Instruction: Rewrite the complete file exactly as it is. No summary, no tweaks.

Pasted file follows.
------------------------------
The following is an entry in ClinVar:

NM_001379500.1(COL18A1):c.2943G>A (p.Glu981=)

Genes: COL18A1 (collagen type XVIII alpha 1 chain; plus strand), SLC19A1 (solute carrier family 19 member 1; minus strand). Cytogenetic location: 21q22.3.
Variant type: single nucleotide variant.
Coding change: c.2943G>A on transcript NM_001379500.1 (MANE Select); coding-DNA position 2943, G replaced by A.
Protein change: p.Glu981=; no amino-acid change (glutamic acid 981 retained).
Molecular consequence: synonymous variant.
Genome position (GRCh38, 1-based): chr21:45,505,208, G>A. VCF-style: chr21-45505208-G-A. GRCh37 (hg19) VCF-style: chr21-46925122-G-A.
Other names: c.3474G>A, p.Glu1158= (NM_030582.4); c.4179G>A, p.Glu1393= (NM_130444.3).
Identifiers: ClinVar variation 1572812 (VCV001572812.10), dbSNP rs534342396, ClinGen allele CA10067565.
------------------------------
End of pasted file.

The following is an entry in ClinVar:

NM_001379500.1(COL18A1):c.2943G>A (p.Glu981=)

Genes: COL18A1 (collagen type XVIII alpha 1 chain; plus strand), SLC19A1 (solute carrier family 19 member 1; minus strand). Cytogenetic location: 21q22.3.
Variant type: single nucleotide variant.
Coding change: c.2943G>A on transcript NM_001379500.1 (MANE Select); coding-DNA position 2943, G replaced by A.
Protein change: p.Glu981=; no amino-acid change (glutamic acid 981 retained).
Molecular consequence: synonymous variant.
Genome position (GRCh38, 1-based): chr21:45,505,208, G>A. VCF-style: chr21-45505208-G-A. GRCh37 (hg19) VCF-style: chr21-46925122-G-A.
Other names: c.3474G>A, p.Glu1158= (NM_030582.4); c.4179G>A, p.Glu1393= (NM_130444.3).
Identifiers: ClinVar variation 1572812 (VCV001572812.10), dbSNP rs534342396, ClinGen allele CA10067565.